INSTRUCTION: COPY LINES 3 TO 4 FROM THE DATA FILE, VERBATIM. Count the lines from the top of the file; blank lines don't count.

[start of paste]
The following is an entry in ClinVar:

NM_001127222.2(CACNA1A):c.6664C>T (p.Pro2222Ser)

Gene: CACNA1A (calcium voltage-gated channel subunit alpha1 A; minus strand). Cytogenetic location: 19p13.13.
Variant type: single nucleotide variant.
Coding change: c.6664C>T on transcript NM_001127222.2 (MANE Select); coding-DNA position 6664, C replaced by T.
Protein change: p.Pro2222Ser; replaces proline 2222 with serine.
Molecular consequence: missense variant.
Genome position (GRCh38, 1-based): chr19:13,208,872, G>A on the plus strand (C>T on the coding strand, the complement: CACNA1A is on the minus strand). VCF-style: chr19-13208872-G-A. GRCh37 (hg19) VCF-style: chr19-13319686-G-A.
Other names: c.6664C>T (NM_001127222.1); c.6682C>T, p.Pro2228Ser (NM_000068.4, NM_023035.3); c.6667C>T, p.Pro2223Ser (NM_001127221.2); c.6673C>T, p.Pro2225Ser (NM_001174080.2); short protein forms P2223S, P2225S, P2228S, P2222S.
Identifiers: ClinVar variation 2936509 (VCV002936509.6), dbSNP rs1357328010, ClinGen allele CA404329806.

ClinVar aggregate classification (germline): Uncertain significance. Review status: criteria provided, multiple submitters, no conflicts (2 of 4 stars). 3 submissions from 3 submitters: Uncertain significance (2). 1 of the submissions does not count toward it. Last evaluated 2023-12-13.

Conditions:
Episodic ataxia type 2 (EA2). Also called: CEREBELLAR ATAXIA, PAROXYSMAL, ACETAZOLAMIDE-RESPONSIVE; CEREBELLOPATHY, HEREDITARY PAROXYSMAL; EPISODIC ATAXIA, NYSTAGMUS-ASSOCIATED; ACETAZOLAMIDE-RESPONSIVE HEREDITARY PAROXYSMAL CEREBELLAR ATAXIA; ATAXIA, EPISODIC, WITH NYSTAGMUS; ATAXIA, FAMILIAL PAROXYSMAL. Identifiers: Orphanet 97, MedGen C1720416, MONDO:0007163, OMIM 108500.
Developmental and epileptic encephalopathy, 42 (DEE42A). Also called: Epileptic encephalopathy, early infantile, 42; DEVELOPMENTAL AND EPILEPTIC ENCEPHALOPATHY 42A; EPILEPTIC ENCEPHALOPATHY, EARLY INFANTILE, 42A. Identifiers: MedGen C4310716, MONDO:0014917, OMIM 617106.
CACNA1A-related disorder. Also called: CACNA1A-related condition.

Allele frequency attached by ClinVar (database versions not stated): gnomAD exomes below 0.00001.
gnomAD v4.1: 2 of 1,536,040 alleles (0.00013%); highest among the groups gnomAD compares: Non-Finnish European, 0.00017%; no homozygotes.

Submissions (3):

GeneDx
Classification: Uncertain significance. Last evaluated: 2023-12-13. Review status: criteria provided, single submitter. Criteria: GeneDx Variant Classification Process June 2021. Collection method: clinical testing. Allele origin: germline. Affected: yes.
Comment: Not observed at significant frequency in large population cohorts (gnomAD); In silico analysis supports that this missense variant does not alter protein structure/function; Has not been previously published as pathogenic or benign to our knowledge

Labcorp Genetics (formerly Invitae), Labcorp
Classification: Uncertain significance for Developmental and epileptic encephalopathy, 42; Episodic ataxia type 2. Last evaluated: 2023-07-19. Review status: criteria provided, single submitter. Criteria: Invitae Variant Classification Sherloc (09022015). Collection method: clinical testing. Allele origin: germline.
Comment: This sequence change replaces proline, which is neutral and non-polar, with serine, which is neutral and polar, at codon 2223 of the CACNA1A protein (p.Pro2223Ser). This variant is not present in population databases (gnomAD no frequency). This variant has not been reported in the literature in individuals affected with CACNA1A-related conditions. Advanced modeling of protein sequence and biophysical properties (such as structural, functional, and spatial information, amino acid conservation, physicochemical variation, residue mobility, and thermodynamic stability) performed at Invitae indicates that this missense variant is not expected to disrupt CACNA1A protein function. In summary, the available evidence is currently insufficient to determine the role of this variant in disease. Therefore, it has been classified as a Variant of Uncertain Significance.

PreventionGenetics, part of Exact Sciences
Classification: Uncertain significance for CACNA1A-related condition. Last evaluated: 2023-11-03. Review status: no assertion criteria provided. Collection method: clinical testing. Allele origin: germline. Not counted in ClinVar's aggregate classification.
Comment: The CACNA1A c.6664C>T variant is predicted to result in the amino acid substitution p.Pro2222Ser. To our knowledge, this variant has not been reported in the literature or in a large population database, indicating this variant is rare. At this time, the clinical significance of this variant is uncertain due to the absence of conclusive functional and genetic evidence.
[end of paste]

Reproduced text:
Gene: CACNA1A (calcium voltage-gated channel subunit alpha1 A; minus strand). Cytogenetic location: 19p13.13.
Variant type: single nucleotide variant.